General Motors recalls 824,000 vehicles over ignition switch

General Motors recalls 824,000 vehicles over ignition switch
Chevrolet Cobalts from the 2008-11 model years are among the 824,000 additional vehicle recalls. (Kamil Krzaczynski, European Pressphoto Agency)

General Motors Co. recalled an additional 824,000 vehicles in the U.S. as it continued to deal with the fallout of a faulty ignition switch linked to a series of crashes and at least 12 deaths.

The automaker said it is calling back Chevrolet Cobalts, Pontiac G5s and Solstices as well as Saturn Ions and Skys from the 2008-11 model years. It also recalled the Chevrolet HHR from the 2008-11 model years.


Although the cars were built with an ignition switch that has had no problems, they might have been repaired with faulty switches left in the parts bins at dealers and auto shops, said Jim Cain, a GM spokesman.

"We need to make sure that one of these bad switches did not wind up in one of these newer vehicles," Cain said. "Rather than leave anything to chance we are going to call them back and replace them."

No reports of deaths or injuries are associated with this new group of vehicles, Cain said.

About 95,000 faulty switches were sold to dealers and in the aftermarket. About 90,000 were used in repairs, he said.

Over the last two months, GM has recalled 1.6 million vehicles that were built with the faulty part. The models include 2003-07 Saturn Ions, 2006-07 Chevrolet HHRs, 2006-07 Pontiac Solstices, 2006-07 Saturn Sky models, and 2005-07 Chevrolet Cobalt and Pontiac G5 models. The cars share the same ignition component; none of the vehicles remain in production.

The ignition switches in the recalled vehicles can be inadvertently turned from the "run" position to the "accessory" position while the car is being driven. When this happens, the engine shuts off and safety systems — including power steering, anti-lock brakes and air bags — are disabled. This has led to at least 31 crashes.

Documents filed with the National Highway Traffic Safety Administration indicate that GM knew about the problem a least a decade ago but failed to recall the vehicles.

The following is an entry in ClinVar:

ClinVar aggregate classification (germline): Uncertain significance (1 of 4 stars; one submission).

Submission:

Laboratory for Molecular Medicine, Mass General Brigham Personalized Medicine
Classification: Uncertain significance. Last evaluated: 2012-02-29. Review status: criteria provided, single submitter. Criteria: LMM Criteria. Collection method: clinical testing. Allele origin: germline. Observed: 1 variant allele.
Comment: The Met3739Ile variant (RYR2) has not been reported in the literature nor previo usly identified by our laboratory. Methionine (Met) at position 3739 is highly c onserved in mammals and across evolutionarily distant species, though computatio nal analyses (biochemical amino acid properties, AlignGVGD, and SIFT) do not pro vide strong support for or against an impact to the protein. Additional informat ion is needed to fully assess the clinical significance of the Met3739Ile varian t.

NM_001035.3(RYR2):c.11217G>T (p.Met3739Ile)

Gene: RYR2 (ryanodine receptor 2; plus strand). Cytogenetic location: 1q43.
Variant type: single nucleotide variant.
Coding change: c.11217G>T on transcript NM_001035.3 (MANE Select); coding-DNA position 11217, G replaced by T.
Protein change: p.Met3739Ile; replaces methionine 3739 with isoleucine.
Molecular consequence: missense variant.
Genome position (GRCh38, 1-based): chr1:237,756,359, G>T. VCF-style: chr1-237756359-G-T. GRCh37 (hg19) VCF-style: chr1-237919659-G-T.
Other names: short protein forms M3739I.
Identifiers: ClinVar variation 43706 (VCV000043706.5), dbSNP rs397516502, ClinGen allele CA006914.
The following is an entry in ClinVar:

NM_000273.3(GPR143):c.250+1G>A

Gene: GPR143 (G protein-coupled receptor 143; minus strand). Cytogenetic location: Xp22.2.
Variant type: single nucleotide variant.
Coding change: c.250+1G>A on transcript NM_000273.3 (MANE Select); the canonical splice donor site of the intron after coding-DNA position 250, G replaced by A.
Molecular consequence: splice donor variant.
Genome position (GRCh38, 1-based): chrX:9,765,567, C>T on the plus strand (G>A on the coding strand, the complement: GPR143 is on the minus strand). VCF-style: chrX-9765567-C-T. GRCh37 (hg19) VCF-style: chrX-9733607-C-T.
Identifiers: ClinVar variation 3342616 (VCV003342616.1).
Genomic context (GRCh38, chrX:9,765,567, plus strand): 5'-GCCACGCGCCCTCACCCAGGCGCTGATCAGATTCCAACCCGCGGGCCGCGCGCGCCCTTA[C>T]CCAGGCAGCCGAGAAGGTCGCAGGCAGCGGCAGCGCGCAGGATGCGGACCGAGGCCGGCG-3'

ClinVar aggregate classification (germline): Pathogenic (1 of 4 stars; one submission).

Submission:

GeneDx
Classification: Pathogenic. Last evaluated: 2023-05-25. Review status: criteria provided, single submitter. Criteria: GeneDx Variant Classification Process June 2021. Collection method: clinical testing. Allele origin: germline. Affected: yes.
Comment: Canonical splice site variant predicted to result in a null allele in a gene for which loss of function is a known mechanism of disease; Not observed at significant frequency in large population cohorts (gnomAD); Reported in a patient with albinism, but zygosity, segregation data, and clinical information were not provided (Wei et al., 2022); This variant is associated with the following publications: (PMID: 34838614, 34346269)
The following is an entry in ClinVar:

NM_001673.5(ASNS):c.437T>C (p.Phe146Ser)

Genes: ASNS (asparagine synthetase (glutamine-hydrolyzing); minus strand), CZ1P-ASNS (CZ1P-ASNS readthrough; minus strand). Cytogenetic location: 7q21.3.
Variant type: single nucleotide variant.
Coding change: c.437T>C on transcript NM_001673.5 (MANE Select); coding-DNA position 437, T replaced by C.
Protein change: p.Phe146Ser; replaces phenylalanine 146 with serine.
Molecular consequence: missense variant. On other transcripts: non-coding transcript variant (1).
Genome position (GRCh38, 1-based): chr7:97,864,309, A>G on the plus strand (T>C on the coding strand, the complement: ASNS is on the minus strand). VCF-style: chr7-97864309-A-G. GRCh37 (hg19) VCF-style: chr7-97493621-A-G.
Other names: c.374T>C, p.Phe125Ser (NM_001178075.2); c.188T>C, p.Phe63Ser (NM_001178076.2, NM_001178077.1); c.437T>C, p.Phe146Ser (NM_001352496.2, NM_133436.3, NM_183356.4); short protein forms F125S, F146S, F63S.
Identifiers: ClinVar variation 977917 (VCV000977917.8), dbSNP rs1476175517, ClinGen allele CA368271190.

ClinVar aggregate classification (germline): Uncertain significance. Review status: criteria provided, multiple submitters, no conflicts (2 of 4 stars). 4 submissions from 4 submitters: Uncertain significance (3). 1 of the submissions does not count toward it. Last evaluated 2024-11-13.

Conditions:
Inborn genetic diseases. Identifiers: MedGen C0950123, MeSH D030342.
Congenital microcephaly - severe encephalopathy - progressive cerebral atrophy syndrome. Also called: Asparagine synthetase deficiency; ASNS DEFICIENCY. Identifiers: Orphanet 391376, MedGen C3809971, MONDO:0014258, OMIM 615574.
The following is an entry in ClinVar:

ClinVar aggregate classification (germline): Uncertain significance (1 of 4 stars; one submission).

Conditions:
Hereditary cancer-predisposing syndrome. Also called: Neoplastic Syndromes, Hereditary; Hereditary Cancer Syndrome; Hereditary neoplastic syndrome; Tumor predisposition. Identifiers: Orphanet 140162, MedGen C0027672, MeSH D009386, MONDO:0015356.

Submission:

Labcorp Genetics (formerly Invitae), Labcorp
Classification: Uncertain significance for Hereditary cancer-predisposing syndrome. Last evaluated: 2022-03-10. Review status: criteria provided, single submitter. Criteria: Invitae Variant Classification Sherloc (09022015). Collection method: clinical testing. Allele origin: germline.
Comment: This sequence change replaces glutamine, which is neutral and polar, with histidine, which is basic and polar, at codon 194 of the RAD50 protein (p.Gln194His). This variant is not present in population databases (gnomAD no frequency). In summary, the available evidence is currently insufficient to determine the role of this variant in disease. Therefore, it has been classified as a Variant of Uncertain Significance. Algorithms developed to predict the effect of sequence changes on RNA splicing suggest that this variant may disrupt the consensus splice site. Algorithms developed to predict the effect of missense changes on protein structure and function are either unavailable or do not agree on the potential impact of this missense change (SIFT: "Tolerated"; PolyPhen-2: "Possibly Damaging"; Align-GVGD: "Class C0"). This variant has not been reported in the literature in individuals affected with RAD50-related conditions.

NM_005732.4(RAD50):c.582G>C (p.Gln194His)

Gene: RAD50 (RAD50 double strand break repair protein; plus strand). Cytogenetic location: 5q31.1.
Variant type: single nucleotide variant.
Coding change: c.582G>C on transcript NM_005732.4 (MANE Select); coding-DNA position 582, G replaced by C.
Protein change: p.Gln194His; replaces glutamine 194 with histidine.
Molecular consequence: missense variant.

GM Chief Executive Mary Barra is scheduled to testify about the automaker's actions at congressional hearings next week. Safety regulators and the Department of Justice have opened investigations into why the recalls were delayed.

Owners who may have had a suspect part installed will receive a letter the week of April 21. GM dealers will replace their vehicle's ignition switch free of charge as parts become available. Customers who paid to have ignition switches replaced will be eligible for reimbursement.

To help prevent an inadvertent shift in the switch, GM has asked owners to use a key that is not on a key chain when driving the vehicles.

The recall came just hours after GM told its dealers to stop selling any Chevrolet Cruze cars equipped with 1.4-liter turbo engines on their lots.

The automaker did not provide any information why it issued the order. Automakers typically halt sales of a car if they learn of some safety defect. Sometimes it can be a minor issue that puts the model out of compliance with federal safety regulations.

The stop sale order is for 2013-14 model year Cruze sedans with the gasoline turbocharged engine, not the diesel version, said Alan Adler, a GM spokesman. It amounts to about a third of the Cruze inventory at Chevrolet dealers.

"No other details to share," Adler said.


The Cruze is GM's bestselling compact car in the U.S. It sold nearly 250,000 last year, making it one of the top-selling vehicles in America.

Twitter: @latimesjerry